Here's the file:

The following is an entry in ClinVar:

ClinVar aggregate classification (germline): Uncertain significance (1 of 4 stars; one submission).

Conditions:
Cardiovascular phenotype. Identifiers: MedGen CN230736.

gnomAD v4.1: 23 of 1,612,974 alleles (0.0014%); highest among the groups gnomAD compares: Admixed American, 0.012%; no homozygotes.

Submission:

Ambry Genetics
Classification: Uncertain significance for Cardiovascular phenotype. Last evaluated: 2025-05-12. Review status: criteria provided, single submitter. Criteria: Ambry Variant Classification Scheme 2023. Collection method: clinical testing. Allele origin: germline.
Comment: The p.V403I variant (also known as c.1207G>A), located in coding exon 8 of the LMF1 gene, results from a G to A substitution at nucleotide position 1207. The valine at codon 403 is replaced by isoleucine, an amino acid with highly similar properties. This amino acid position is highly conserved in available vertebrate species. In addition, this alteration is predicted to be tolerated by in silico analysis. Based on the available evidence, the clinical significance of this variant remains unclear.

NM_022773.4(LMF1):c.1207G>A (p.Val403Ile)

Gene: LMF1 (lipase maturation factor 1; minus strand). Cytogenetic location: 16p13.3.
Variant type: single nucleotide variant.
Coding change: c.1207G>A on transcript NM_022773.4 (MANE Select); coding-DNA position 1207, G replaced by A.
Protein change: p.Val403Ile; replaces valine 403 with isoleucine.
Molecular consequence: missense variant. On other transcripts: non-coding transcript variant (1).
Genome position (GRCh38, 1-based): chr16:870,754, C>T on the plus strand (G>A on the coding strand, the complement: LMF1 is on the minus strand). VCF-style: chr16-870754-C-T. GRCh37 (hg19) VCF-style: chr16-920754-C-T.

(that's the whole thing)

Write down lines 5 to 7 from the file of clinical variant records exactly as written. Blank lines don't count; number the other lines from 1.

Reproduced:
gnomAD v4.1: 23 of 1,612,974 alleles (0.0014%); highest among the groups gnomAD compares: Admixed American, 0.012%; no homozygotes.

Submission:

Ambry Genetics